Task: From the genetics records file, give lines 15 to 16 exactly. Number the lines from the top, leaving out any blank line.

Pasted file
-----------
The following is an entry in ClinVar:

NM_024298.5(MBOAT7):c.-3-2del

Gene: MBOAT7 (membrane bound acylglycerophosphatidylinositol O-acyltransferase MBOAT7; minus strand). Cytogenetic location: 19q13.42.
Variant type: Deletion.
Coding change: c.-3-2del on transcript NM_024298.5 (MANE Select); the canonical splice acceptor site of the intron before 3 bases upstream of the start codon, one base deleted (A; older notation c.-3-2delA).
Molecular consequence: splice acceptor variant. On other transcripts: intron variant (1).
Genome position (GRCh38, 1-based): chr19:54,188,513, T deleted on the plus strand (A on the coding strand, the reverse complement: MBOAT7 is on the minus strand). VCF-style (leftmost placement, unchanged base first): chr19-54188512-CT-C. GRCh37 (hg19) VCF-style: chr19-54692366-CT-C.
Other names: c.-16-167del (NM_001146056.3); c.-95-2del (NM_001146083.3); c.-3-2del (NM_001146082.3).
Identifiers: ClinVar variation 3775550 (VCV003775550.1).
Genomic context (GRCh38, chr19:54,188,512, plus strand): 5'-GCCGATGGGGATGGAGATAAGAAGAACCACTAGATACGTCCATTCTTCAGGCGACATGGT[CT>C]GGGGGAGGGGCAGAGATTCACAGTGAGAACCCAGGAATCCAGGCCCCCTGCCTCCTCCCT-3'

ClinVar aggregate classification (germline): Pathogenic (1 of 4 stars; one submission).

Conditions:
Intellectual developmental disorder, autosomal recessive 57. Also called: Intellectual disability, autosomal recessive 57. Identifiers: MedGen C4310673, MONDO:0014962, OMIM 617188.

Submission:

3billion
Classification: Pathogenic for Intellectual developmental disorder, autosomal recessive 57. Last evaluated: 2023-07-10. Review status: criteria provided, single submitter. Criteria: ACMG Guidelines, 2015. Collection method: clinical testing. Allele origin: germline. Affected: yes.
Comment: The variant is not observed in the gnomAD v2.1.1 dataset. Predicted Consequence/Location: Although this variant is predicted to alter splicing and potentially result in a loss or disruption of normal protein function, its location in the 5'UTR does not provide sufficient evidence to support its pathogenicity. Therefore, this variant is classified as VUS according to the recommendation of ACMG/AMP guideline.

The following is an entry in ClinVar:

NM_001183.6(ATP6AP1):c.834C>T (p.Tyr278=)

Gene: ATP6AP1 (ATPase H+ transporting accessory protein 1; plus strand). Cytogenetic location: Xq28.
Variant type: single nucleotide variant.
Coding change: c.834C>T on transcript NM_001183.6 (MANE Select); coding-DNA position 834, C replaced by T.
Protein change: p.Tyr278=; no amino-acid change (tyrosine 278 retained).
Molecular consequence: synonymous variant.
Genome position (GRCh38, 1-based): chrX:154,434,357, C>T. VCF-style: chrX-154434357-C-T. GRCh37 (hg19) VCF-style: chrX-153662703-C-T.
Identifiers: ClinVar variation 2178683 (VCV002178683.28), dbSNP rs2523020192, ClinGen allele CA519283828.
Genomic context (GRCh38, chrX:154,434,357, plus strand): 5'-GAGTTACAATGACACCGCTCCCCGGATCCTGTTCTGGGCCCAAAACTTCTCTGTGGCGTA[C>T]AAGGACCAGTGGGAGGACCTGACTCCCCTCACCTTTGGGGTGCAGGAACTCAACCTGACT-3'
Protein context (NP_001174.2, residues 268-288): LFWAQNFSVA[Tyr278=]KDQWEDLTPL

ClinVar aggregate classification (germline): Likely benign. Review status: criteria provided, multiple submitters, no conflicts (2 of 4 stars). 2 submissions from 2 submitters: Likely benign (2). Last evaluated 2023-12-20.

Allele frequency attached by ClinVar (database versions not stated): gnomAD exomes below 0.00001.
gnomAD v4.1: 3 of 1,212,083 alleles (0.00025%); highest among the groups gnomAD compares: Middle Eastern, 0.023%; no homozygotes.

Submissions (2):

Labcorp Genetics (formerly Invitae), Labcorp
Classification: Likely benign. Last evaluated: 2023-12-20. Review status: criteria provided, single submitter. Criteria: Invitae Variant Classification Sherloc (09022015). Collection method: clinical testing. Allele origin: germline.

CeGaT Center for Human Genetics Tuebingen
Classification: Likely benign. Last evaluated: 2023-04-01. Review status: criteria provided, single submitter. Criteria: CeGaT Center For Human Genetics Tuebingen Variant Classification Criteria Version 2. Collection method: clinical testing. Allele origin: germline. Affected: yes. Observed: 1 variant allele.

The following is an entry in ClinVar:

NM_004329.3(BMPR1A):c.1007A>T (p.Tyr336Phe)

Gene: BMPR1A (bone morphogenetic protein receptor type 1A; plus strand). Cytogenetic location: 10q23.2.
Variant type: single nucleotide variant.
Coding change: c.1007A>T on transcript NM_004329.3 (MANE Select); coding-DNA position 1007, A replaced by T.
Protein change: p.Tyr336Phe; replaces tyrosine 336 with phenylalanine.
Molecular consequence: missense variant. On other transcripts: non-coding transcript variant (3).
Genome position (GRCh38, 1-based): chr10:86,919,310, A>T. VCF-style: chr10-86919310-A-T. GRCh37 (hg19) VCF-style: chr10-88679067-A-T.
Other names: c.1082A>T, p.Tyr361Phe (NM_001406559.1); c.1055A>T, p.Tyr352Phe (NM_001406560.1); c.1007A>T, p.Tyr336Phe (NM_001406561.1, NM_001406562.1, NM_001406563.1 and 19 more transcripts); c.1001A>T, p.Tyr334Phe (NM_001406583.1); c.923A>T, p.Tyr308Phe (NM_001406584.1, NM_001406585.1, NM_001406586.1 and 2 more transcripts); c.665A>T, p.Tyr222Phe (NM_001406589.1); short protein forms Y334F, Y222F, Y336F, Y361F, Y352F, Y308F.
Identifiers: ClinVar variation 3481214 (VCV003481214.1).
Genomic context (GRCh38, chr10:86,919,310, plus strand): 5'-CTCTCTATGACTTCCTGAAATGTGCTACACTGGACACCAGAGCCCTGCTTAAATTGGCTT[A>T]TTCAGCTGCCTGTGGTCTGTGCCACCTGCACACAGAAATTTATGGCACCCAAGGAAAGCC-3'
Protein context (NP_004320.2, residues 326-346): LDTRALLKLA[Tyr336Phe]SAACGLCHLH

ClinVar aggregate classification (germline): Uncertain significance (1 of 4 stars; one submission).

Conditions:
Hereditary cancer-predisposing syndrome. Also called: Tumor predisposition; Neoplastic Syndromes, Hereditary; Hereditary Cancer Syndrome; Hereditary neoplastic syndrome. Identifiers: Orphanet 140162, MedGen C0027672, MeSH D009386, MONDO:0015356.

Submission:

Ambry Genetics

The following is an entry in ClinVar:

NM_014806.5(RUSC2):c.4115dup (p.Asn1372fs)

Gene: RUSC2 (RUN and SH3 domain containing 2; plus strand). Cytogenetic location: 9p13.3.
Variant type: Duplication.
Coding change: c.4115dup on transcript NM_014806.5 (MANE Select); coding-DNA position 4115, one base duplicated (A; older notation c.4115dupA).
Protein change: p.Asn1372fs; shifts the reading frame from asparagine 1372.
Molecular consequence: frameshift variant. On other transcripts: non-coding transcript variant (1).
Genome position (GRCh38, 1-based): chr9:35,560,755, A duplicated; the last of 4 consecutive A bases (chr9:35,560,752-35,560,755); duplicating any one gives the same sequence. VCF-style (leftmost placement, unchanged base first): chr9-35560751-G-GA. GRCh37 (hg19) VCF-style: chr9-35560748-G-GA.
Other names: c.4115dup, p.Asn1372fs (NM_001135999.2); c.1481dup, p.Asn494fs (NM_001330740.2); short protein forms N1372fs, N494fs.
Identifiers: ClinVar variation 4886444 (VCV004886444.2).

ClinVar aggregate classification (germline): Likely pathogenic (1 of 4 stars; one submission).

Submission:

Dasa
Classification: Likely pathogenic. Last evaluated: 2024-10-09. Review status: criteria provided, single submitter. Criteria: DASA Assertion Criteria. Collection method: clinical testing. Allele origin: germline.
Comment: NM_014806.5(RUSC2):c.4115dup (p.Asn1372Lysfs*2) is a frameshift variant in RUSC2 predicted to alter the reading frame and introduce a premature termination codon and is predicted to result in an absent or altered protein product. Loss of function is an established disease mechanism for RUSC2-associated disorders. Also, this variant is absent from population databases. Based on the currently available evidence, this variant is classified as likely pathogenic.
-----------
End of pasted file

3billion
Classification: Pathogenic for Intellectual developmental disorder, autosomal recessive 57. Last evaluated: 2023-07-10. Review status: criteria provided, single submitter. Criteria: ACMG Guidelines, 2015. Collection method: clinical testing. Allele origin: germline. Affected: yes.